One of the greatest gifts we can bring to a project is providing an opposing opinion. The voice in our head that whispers “Are we sure we’re going in the right direction? This might not get the results we’re looking for.”
My wife and I go to visit our daughter studying abroad in Rome. We plan to take a weekend trip to Sorrento and to see Pompeii. We take the bullet train from Rome to Naples. We expect to jump on another short train and ride from Naples to Sorrento. But we find ourselves standing in the train terminal looking at a sign in the ticket window that we, at first, don’t understand.
The sign informs that the Italian transportation system is experiencing a nationwide strike. Unfortunately, all trains are cancelled for the entire day.
The three of us stand with our luggage trying to grasp what this means. We quickly come up with Plan B.
An elderly man speaking Italian too fast to grasp starts pointing to a posted sign. He tells us what we already know. E’ uno sciopero. I treni si sono fermati. “It’s a strike. Trains are stopped.”
He sounds friendly and says the word taxi several times.
I ask “How much for a taxi to Sorrento?”
“Si, si taxi. … Sorrento.” He pulls out a calculator and types in number 80.
“80 Euro … taxi … Sorrento. You like I take to hotel?”
Hmm. 80 Euro is a little more than I want to spend for three train tickets for us. But this fellow promises to bring us to our hotel. Door to door service. Sounds like a deal.
I tell my wife that if we wait out the strike we forfeit our deposit at the hotel in Sorrento for tonight. Plus, we’d have to pay for another hotel here in Naples.
“Let’s go with him,” I say. (This makes total sense, doesn’t it? I mean, I’m a CEO decision-making genius, right?).
“Prego,” I say in my best Italian accent.
“Si, Sorrento,” the happy Italian man says. He grabs my bags and off he goes.
“Prego.” I guess we are to follow him. Is that right? Are we to… OK, here we go.
And we do. Up and out of the train terminal. My wife, my daughter and I follow. We walk pass a taxi stand and down the street. We walk around a corner, and I begin to wonder.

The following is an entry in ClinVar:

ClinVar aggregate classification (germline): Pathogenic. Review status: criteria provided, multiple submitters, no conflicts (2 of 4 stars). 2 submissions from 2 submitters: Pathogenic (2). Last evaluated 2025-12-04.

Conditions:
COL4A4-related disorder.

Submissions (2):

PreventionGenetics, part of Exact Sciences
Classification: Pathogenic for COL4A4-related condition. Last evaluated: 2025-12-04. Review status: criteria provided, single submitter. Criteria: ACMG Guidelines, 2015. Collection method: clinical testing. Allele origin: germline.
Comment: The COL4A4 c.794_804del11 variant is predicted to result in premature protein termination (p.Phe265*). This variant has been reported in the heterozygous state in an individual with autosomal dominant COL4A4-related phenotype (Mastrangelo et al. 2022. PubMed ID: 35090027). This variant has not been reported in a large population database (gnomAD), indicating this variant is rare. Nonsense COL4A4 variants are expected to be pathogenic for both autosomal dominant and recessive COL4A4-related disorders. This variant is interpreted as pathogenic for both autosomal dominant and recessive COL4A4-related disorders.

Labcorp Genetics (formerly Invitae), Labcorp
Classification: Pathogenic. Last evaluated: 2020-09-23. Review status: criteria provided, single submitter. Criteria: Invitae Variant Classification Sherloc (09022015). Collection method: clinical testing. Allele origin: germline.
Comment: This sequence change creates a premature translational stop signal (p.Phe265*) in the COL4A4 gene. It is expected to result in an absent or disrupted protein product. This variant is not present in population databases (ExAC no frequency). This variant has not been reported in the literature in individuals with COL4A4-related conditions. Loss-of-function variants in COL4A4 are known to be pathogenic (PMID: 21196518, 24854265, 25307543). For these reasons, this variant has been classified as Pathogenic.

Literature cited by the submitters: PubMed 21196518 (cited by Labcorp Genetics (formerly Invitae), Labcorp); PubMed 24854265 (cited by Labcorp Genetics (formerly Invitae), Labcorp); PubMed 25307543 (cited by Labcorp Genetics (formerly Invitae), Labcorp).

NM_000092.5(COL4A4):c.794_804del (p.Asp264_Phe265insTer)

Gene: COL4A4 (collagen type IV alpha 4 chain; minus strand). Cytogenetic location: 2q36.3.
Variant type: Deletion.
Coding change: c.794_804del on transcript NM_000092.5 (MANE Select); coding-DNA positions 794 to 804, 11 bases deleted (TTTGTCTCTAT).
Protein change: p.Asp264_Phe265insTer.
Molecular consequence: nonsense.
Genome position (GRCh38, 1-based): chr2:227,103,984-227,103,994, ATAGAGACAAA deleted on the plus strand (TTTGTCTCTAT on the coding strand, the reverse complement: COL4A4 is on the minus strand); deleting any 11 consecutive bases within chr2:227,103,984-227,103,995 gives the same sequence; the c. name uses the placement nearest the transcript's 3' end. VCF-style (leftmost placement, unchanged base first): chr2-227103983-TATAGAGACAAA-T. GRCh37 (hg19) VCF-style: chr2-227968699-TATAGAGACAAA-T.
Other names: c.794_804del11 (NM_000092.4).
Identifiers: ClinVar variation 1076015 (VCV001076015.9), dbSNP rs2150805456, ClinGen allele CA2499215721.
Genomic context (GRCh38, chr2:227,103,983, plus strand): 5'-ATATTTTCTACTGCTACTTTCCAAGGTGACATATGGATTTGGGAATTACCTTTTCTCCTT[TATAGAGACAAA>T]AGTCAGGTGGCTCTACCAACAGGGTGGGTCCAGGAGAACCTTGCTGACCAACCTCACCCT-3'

Wait a minute. Where is that taxi stand? We walk down another alley. (Every street is an alley in Naples) We turn another corner. Now I know I can never find my way back. Wasn’t that the taxi stand back there?
Where are we going? This dude isn’t a taxi driver. He may be a thief. And I’m an idiot. He’s going to knock me out, take my money and sell my wife and child.
We walk up to a small, older sedan. He opens the trunk and puts in our suitcases.
He grins widely and opens a door for my wife and daughter. My wife looks at me. We’ve been married a long time, and I can read her mind. She asks, “What are we doing? This isn’t a taxi!”
Sure enough, this is no taxi. I see no meter. This is his personal vehicle. The only redeeming value was the amount of rosaries around the rear view mirror and the prayer cards lined up along the dash board.
My wife grabs my jacket and whispers through clenched teeth: “You sit up front.”
What choice do I have? I don’t even want to get in his car. I don’t know this guy. This is no taxi. But we get in.
He takes off like a shot. We go several miles, winding through the back streets of Naples. Streets barely wide enough for one car, but packed in with others like sardines in a can. Several times, I hear my wife let out an audible “oh.” Driver dude chuckles when he hears her and says, “Napoli” — as if to say “This is how we do it, lady.”
I’m scared. I’m imagining that he pulls into a dark warehouse in a forgotten corner of Napoli. We’re about to get robbed, maybe even killed. We’ll pull up to a dock somewhere and get snatched on to a pirate ship where the women will work as galley slaves. I’ll probably get assigned to the “poop deck.”
We finally enter a highway. Our driver points out sites of interest in his fast-talking Italian. He shows us Mount Vesuvius and as we drove by he points toward the Isle of Capri.
We drive for an hour. It becomes a pleasant trip. Our driver pulls over at one point and gestures that we should take a photo showing Mount Vesuvius and Naples across the bay.
We pull into the lovely town of Sorrento. He finds our hotel. As our Italian entrepreneur who takes advantage of a transportation strike to make a little extra money gets our bags out of the trunk I hand him 80 euros and an extra 10.
He looks at me with a questioning smile. “That’s for not killing us and dumping our bodies in the Mediterranean Sea.” He shakes his head. He doesn’t understand. “Prego, prego,” he says.
As he drives away, we look at each other.
“What just happened?” my wife asks.
I turn to my daughter. “If you EVER do anything as stupid as getting in a car with a total stranger who doesn’t speak your language and drives away in a land you know nothing about I swear to the Holy One above I will kill you myself.”
Why didn’t I think this through?
Why didn’t I say something and stop the process when I thought it wasn’t right?
Why was I short in changing my mind when I felt that what we were doing was not only the wrong thing to do but potentially deadly?
And why didn’t anybody else say anything? Weren’t we all thinking the same thing?
# # #
My lesson: A happy ending doesn’t justify mistakes made along the way. Sometimes in a team project, one of the best team members to be is the one with that voice that says “Wait, let me point something out…” Or, “Can I bring up an opposing opinion for consideration?”
You may find it’s just the thing that allows the time necessary to confirm your direction. Or it may provide the energy necessary to change direction — and even save lives.
Trust your instincts.
Don’t be afraid to stop the process.